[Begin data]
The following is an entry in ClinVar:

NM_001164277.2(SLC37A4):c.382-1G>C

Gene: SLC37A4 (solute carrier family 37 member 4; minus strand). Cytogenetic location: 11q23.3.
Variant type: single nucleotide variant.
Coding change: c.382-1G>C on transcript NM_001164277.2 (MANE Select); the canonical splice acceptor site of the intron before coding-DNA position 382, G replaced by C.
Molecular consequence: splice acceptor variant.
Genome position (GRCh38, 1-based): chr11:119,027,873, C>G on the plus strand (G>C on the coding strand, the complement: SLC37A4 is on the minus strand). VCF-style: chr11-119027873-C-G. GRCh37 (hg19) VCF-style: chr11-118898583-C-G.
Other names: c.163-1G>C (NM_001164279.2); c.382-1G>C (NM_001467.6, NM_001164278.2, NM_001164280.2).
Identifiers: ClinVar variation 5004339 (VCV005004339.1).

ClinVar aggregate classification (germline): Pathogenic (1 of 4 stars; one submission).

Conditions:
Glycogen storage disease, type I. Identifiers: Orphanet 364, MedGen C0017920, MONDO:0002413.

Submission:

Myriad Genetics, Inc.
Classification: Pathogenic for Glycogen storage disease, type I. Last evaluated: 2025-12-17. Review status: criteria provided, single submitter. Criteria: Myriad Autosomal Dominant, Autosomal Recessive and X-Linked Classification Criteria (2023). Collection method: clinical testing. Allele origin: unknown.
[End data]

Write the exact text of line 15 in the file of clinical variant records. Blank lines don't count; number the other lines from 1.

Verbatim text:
Classification: Pathogenic for Glycogen storage disease, type I. Last evaluated: 2025-12-17. Review status: criteria provided, single submitter. Criteria: Myriad Autosomal Dominant, Autosomal Recessive and X-Linked Classification Criteria (2023). Collection method: clinical testing. Allele origin: unknown.